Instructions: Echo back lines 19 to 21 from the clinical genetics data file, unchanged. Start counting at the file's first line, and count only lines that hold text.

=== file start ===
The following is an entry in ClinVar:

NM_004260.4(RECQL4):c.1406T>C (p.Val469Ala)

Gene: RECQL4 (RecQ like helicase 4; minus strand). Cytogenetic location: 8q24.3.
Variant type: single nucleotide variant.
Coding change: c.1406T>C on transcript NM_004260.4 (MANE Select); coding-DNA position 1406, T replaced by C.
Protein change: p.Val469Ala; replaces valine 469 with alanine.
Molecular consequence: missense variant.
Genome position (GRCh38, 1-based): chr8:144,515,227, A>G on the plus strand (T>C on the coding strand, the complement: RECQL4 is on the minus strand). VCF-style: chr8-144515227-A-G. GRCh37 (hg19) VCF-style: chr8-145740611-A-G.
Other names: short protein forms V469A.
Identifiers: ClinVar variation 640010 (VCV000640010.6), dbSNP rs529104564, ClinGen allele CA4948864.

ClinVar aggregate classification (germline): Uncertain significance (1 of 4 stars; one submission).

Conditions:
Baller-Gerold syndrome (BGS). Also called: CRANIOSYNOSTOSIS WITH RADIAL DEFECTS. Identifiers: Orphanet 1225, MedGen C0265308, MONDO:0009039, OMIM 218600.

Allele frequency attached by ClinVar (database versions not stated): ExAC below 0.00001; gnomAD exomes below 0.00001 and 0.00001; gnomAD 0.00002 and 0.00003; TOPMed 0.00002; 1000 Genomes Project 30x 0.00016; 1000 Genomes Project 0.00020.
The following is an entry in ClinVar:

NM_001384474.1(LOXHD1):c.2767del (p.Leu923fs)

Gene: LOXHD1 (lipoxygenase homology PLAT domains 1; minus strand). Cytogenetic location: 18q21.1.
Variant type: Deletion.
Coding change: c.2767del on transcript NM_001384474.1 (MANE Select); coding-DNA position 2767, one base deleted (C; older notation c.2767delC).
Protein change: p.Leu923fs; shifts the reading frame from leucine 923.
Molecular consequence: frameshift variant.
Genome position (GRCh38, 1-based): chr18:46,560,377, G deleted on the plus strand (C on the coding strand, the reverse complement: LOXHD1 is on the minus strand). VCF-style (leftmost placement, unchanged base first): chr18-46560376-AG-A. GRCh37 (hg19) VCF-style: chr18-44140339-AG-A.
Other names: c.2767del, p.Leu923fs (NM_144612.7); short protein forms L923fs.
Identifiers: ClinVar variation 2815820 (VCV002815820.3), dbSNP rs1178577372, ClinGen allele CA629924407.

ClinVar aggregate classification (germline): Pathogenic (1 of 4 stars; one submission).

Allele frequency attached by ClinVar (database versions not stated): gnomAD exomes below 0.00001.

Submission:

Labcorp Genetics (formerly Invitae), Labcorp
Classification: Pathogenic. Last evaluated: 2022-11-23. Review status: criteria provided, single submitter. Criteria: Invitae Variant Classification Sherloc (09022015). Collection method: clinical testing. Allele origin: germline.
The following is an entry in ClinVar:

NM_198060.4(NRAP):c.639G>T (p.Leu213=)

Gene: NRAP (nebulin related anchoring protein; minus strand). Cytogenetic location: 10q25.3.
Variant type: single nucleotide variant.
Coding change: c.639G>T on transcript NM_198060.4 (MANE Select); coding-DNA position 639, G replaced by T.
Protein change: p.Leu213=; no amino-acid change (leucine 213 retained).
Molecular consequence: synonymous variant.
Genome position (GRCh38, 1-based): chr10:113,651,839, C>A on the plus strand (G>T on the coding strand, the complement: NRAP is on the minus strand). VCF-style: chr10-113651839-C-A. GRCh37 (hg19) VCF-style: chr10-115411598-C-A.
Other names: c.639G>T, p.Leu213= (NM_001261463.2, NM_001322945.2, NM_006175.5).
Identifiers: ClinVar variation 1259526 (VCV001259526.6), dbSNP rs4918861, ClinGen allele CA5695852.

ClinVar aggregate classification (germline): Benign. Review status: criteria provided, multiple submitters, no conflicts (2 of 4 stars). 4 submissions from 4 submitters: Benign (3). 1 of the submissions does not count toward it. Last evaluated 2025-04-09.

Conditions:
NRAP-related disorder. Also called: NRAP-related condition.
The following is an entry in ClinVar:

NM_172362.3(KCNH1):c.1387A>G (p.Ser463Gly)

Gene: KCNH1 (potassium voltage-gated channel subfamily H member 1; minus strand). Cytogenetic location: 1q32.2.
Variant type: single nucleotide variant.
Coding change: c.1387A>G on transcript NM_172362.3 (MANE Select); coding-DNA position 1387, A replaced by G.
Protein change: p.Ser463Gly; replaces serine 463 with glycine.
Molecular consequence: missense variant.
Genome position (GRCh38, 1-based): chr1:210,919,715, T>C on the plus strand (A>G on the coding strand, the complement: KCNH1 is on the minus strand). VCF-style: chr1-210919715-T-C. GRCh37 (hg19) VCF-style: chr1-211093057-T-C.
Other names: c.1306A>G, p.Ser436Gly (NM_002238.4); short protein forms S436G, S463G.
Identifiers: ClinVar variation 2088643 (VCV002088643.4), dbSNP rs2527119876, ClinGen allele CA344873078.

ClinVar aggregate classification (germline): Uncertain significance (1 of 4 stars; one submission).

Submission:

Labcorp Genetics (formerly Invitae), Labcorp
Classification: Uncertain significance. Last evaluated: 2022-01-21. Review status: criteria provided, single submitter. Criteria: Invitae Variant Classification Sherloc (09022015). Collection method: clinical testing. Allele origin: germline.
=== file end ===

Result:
Coding change: c.2767del on transcript NM_001384474.1 (MANE Select); coding-DNA position 2767, one base deleted (C; older notation c.2767delC).
Protein change: p.Leu923fs; shifts the reading frame from leucine 923.
Molecular consequence: frameshift variant.